Sikh Collection


This specially selected collection of artefacts contains everything you need to talk about the 5 K's of Sikhism, with teachers' notes.

It comes complete with an authentic turban and pattka - piece of cloth worn underneath, Nishan Sahib, Mala (prayer beads), Kara (bangle), Kangha (comb), Sikh symbols to be work around the neck, Kacchera (shorts), a wooden Kirpan for safety reasons, and teachers' notes.

The Kara is the steel bangle which is worn on the right wrist. It represents the oneness of God and the unity of the Khalsa. It is also said to have protected the wrist from the bow which Sikhs carried into battle. When Guru Gobind Singh gave them the five Ks, the Sikhs were being persecuted for their religion and often had to fight to defend themselves.

Sikhs do not cut any hair on their body. They wear a comb (Khanga) to keep their long hair tidy. It is usually made of wood and may have a small symbolic Kirpan (knife) and Khanda (double-edged sword) fixed onto it.

The Kirpan may be a short knife in a sheath or a full size ceremonial sword. The Kirpan is never to be used, except in defence. It was given so that Sikhs could protect themselves when undergoing persecution. They can also use it to defend the rights of others to their beliefs. Some Sikhs regard the Kirpan as symbolic and prefer to carry a tiny representation of it around their neck, or on their Khanga (comb). We have included a wooden representation of the Kirpan so that children can safely handle it, as well as a necklace of Sikh symbols.

Kacchera are shorts made of cotton and designed to be loose. They are held in place by a drawstring. Their purpose was practical. They gave the Sikhs riding into battle on horseback a more convenient garment than the dhoti they replaced. 

The turban is not itself one of the five Ks, nor is its use restricted to Sikhs. However, it is mainly associated with Sikh men because they wear it to cover their long hair. This uncut hair is the fifth K - Kesh. It includes all hair on the body, including the beard, so some Sikhs wear an invisible beard net to keep the beard neat. Turbans may be any colour, though darker colours seem to be preferred. For ritual and ceremonial occasions a saffron yellow turban is worn, similar in colour to the Sikh flag. Turbans are tied from a single piece of muslin cloth, about five metres long. Boys usually learn to tie the turban around five years of age. Younger boys will wear their hair in a topknot covered with a square of cloth called a rumal. This is also used in sports. Some Sikhs wear a starched, previously made-up turban (like the one included in our collection), whereas others prefer to tie it fresh each time. A badge with a Sikh symbol (also included in the set) may be placed on the centre front and a piece of material called a pattka may be worn beneath the turban. Increasingly, girls and women also wear the turban. For more insight into the importance of the turban and Sikh identity in modern Britain, see the film My Turban and Me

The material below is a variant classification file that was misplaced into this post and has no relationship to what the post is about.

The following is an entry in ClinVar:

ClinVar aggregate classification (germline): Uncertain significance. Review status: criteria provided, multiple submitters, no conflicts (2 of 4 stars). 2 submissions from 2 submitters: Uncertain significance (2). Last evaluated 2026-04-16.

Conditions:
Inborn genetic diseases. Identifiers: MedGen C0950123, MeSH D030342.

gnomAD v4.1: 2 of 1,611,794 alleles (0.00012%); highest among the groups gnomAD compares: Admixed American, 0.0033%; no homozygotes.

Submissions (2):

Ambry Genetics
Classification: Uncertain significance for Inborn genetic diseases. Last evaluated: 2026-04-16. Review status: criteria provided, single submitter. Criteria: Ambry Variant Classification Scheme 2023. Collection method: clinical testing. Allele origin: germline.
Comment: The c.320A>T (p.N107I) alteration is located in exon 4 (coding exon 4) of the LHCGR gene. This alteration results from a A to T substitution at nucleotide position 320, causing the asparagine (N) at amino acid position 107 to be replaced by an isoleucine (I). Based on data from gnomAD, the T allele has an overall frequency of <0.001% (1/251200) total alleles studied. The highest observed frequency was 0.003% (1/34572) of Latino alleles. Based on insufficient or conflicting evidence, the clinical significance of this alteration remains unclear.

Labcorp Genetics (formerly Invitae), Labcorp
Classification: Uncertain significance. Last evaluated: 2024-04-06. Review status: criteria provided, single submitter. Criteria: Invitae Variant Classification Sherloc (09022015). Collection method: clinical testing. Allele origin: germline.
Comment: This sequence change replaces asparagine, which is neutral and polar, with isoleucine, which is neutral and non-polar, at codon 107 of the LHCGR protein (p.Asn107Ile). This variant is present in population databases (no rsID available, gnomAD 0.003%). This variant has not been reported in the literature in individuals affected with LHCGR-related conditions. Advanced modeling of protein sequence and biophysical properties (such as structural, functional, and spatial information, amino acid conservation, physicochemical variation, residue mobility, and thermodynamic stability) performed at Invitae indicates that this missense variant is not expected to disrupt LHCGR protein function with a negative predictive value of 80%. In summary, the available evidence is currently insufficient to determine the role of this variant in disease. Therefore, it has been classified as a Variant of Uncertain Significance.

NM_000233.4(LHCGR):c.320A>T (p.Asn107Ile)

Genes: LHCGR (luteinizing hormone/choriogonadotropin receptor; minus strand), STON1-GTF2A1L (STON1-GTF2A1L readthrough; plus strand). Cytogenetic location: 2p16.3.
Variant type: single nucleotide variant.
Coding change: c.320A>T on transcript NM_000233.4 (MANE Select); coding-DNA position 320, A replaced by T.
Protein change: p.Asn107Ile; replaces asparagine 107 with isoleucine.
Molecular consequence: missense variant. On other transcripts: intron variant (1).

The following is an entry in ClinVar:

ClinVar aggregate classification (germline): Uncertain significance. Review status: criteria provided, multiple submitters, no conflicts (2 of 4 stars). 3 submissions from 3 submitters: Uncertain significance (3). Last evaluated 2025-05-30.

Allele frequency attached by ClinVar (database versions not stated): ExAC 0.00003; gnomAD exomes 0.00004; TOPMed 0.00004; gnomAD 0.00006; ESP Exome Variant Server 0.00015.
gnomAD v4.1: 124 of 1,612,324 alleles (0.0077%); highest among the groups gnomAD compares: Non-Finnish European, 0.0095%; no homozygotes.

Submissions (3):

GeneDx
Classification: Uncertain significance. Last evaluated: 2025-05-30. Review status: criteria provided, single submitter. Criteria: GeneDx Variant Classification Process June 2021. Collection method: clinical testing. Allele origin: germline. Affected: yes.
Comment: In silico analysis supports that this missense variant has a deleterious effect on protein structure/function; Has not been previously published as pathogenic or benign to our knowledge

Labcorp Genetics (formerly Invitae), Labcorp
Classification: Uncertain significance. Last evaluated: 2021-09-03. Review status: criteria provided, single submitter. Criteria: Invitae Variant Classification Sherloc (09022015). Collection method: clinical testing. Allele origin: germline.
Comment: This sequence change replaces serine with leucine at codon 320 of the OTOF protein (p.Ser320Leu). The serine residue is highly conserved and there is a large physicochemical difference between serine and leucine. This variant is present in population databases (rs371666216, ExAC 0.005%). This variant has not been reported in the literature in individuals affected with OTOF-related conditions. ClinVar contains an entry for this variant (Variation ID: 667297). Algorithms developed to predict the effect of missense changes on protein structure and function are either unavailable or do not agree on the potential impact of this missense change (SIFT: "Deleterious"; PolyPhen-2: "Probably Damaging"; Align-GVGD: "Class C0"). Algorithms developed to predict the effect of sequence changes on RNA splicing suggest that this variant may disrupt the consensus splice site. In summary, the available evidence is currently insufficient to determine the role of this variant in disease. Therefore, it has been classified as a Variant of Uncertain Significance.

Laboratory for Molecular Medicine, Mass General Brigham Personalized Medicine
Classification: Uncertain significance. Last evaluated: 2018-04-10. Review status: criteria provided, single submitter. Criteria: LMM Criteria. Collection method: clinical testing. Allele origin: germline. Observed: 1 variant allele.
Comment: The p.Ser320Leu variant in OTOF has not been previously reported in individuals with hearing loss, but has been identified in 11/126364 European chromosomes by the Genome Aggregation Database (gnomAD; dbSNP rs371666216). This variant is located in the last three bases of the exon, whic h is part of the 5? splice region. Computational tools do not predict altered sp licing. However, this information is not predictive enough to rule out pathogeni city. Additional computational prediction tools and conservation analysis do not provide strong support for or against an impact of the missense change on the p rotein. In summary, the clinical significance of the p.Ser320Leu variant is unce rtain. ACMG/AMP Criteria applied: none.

The Nishan Sahib is the name of the symbol on the yellow triangular Sikh flag which is found outside every Gurdwara (Sikh place of worship). The symbol depicts the central Khanda, a double-edged sword which is used in the amrit ceremony, when new Sikhs are baptised into the Khalsa. The Khanda dissects a circle, the symbol for the oneness of God and the unity of the Khalsa. On either side of the circle are the twin Kirpans (swords) representing spiritual and temporal justice.

Mala, or prayer beads, are used in Sikhism, as in many other religions, to assist the worshipper in prayer. The Sikh mala consists of 108 beads and may be made in a variety of materials, such as wood, plastic or cotton. Guru Nanak is often depicted holding a set of mala in his right hand or around his turban.


Teachers' notes about all of the artefacts are also included.

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